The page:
jowl

Joe Robson's Balsam Ground 3

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This picture shows Joe's balsam ground preparation 3 after 3:1 dilution with turpentine. After a while the balsam seems to precipitate out. Has anyone encountered this problem? 

BG3.jpg

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I see instruction on Joe's website that does call for dilution of #3 and #4. I've done it both ways and not had problems. Maybe your turps are not good? Are you using the Diamond brand that Joe suggests?

 

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Thanks guys. I can't get Diamond brand in the UK. I use what is labelled as "genuine turpentine" here from a wood finishing supplier. 

If you let me know what is special with Diamond turps I can try and get a substitute here.

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Looks like bad turps to me.  If you cannot get Diamond G you can CAREFULLY warm the material to increase penetration.

Diamond G ships to Europe and Canada....I don't make anything on recommending them!

If you continue to have problems i will replace the material, though I have never ween this issue in the past, so I hope it works out...

Joe

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Thanks everyone. I bought the "genuine turpentine" in 2014 when I could not find a supplier here but obviously I can buy it here now. Have made an order. 

 

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It does look very pale and I doubt you will get any more color into the wood now that it is sealed with BG3.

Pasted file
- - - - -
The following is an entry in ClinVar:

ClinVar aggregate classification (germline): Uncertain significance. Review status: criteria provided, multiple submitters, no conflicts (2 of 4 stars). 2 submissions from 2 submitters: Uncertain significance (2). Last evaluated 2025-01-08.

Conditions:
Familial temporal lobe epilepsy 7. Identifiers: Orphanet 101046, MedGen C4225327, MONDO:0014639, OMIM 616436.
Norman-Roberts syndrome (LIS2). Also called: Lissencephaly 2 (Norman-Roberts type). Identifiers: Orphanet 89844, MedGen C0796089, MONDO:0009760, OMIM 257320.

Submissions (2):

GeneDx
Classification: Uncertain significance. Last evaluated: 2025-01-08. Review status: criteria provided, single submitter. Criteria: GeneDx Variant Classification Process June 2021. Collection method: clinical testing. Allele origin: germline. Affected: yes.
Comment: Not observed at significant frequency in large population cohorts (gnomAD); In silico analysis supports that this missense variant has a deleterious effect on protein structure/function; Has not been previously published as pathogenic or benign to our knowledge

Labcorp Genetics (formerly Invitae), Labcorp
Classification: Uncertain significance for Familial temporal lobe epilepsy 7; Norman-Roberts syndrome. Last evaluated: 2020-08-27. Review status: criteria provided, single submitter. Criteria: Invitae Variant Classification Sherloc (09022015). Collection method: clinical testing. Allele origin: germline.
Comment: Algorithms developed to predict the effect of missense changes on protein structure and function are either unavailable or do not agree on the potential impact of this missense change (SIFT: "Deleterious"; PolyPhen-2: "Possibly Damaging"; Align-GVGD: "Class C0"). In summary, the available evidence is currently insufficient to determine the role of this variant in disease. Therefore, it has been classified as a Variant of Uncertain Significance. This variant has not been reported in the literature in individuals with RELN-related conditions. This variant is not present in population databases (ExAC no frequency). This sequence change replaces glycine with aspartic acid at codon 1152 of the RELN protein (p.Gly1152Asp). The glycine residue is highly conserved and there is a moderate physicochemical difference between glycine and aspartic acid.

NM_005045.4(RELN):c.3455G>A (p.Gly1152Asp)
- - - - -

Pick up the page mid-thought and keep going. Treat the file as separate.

Here is one coat of cape aloe on unsealed white wood left in the sun for two weeks to fade and then two coats of water thin clear copal varnish applied to seal the color.

010.JPG.ed900546520fea347194725202f24fae.JPG

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Very nice! 

However I don't believe the wood is sealed until the application of balsam ground varnish (for the uninitiated Joe's ground system consists of BG 1-4 and then BG varnish.) Joe's website recommends applying aged wood dark brown (wood colour) after BG3. I will post a picture after I do mine. 

Joe's ground sets out to reproduce Cremonese ground's colour (pale gold) and amazing reflectivity, so is not intended to be as dark as your ground. Perhaps Joe can comment?

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6 hours ago, lpr5184 said:

It does look very pale and I doubt you will get any more color into the wood now that it is sealed with BG3.

Here is one coat of cape aloe on unsealed white wood left in the sun for two weeks to fade and then two coats of water thin clear copal varnish applied to seal the color.

010.JPG.ed900546520fea347194725202f24fae.JPG

Nice ground.

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Thanks Christian.  I'm experimenting with the ingredients you mentioned in your bench thread. Do you think it needs more yellow?...maybe add some gamboge to the aloe?

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4 hours ago, christian bayon said:

Nice ground.

Agreed, is the aloe the same as what we grow ? Any ideas on how it's processed if it is? I have a giant one the wife keeps threatening to get rid of , if it's useful though.....

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Mike

Aloe is Vera is different...